Last week I posted the first batch of noteworthy titles that appeared in The Capital Spectator’s weekly Book Bits column in 2018. Here’s the second half of the year-end recap of books that deserve another look.
● Meltdown: Why Our Systems Fail and What We Can Do About It
By Chris Clearfield and Andras Tilcsik
Excerpt via Big Think
We can’t turn back the clock and return to a simpler world. Airlines shouldn’t switch back to paper tickets and traders shouldn’t abandon computers. Instead, we need to figure out how to manage these new systems. Fortunately, an emerging body of research reveals how we can overcome these challenges.
The first step is to recognize that the world has changed. But that’s a surprisingly hard thing to do, even in an era where businesses seem to celebrate new technologies like blockchain and AI. When we interviewed the former CEO of Knight Capital years after the firm’s technological meltdown, he said, “We weren’t a technology company—we were a broker that used technology.” Thinking of technology as a support function, rather than the core of a company, has worked for years. But it doesn’t anymore.
● The Populist Temptation: Economic Grievance and Political Reaction in the Modern Era
By Barry Eichengreen
Review via Foreign Affairs
In this survey of two centuries of populist movements and political revolts in Western democracies, Eichengreen argues that from the Luddites in early-nineteenth-century England to the upheavals of the interwar period, economic insecurity, labor dislocations, and rising inequality fueled backlash politics. Yet not all periods of economic hardship generate populist revolts, and not all populist revolts succeed. Eichengreen shows that populism tends to thrive most when economic insecurity exposes the divergent interests of the people and the elites. Societies become particularly ripe for populist backlashes in the wake of financial crises that lead to bailouts for plutocrats.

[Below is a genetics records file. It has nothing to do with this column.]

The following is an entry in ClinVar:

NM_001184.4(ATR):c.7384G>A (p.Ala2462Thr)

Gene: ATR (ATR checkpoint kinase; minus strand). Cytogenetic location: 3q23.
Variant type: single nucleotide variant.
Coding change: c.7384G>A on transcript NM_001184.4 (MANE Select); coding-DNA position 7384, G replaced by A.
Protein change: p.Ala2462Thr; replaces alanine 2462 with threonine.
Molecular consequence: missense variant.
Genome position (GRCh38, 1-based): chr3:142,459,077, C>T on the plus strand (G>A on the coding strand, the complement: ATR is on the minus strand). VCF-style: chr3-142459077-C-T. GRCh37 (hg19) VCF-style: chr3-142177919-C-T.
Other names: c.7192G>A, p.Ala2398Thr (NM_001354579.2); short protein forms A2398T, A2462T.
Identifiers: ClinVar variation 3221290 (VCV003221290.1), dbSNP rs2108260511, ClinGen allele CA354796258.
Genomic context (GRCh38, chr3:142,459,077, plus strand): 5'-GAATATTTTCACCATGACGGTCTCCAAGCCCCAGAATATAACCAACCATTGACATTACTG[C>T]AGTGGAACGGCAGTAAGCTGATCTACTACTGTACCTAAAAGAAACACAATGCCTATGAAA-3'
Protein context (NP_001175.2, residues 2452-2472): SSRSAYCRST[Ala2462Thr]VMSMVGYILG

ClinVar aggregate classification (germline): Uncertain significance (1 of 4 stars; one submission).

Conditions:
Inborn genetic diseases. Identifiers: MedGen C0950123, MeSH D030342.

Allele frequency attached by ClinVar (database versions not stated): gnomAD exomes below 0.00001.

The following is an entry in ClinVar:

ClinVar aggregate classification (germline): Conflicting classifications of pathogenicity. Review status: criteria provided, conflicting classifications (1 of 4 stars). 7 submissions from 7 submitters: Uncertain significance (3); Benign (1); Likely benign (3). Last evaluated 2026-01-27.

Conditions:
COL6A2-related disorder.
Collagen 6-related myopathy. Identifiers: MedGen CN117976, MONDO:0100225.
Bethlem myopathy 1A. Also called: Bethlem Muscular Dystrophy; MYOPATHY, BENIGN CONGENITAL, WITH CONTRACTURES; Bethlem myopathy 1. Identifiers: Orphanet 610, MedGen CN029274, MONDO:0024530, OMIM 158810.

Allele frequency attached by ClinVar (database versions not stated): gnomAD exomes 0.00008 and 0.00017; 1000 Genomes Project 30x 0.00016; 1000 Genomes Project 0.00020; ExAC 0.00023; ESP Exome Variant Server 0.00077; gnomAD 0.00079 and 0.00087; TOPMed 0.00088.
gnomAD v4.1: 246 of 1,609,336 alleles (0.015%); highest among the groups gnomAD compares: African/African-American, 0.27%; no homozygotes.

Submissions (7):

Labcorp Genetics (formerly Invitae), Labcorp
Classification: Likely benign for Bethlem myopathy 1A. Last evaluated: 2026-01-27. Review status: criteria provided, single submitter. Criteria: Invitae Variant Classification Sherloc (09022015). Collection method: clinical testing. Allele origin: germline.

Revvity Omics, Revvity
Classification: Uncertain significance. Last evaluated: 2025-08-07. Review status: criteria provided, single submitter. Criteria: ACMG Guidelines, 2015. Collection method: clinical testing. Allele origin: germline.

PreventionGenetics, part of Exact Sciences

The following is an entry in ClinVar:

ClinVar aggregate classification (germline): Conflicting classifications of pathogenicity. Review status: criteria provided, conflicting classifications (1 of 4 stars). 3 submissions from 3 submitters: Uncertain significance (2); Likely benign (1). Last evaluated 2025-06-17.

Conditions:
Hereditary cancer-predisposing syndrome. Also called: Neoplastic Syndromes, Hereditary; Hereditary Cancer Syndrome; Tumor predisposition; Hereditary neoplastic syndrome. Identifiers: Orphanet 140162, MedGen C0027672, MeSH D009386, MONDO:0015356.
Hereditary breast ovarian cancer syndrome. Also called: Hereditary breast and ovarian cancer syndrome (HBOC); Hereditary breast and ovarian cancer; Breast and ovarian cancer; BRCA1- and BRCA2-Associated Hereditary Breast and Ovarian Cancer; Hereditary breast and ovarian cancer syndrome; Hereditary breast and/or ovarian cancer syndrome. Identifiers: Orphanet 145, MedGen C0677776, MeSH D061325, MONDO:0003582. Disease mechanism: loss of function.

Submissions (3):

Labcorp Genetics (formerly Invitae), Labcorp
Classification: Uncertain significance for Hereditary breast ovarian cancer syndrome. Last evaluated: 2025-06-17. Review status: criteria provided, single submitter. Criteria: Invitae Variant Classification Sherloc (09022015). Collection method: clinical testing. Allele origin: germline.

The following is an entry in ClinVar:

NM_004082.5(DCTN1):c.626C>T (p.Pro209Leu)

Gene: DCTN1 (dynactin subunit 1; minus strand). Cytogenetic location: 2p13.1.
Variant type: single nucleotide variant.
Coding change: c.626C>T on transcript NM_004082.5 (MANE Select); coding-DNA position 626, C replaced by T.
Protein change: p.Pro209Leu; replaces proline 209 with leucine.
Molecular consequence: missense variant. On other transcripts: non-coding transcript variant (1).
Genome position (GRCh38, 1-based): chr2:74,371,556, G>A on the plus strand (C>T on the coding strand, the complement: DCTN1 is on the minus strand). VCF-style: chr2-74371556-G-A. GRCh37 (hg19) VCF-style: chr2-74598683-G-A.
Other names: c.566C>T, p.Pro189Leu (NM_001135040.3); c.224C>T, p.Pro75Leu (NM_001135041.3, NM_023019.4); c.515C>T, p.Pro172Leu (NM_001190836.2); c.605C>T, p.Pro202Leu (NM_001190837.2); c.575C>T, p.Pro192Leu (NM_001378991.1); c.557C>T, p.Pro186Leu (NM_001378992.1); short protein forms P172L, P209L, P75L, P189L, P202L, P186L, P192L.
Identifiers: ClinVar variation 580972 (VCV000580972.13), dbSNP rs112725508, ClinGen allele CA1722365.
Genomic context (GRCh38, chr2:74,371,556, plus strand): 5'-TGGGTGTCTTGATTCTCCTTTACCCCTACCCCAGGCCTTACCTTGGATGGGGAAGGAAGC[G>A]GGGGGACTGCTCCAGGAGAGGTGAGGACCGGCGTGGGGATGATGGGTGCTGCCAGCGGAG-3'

● Big Debt Crises
Also available as a free pdf
By Ray Dalio
Review via MarketWatch
Let’s make one thing perfectly clear: Ray Dalio sees parallels between the U.S. today and during the unstable 1930s, but the billionaire hedge-fund manager does not expect the next financial crisis to rival the one that knee-capped Americans in 2008 and nearly triggered another Great Depression.
That said, the founder of Bridgewater Associates, the world’s largest hedge-fund firm, is concerned that when the downturn hits — likely within the next couple of years, by his reckoning — investors, companies, politicians and policy makers will be blindsided, or worse. Capitalism and democracy, our system of government, will be under heavier fire than it is already.
● Fighting Financial Crises: Learning from the Past
By Gary B. Gorton and Ellis W. Tallman
Summary via publisher (University of Chicago Press)
If you’ve got some money in the bank, chances are you’ve never seriously worried about not being able to withdraw it. But there was a time in the United States, an era that ended just over a hundred years ago, in which bank customers had to pay close attention to whether the banking system would remain solvent, knowing they might have to rush to retrieve their savings before the bank collapsed. During the National Banking Era (1863–1913), before the establishment of the Federal Reserve, widespread banking panics were indeed rather common. Yet these pre-Fed banking panics, as Gary B. Gorton and Ellis W. Tallman show, bear striking similarities to our recent financial crisis. In both cases, something happened to make depositors—whether individual customers or corporate investors—“act differently” and find reason to question the value of their bank debt.
● The Model Thinker: What You Need to Know to Make Data Work for You
By Scott E. Page
Essay by author via Harvard Business Review
Without models, making sense of data is hard. Data helps describe reality, albeit imperfectly. On its own, though, data can’t recommend one decision over another. If you notice that your best-performing teams are also your most diverse, that may be interesting. But to turn that data point into insight, you need to plug it into some model of the world — for instance, you may hypothesize that having a greater variety of perspectives on a team leads to better decision-making. Your hypothesis represents a model of the world.
Though single models can perform well, ensembles of models work even better. That is why the best thinkers, the most accurate predictors, and the most effective design teams use ensembles of models. They are what I call, many-model thinkers.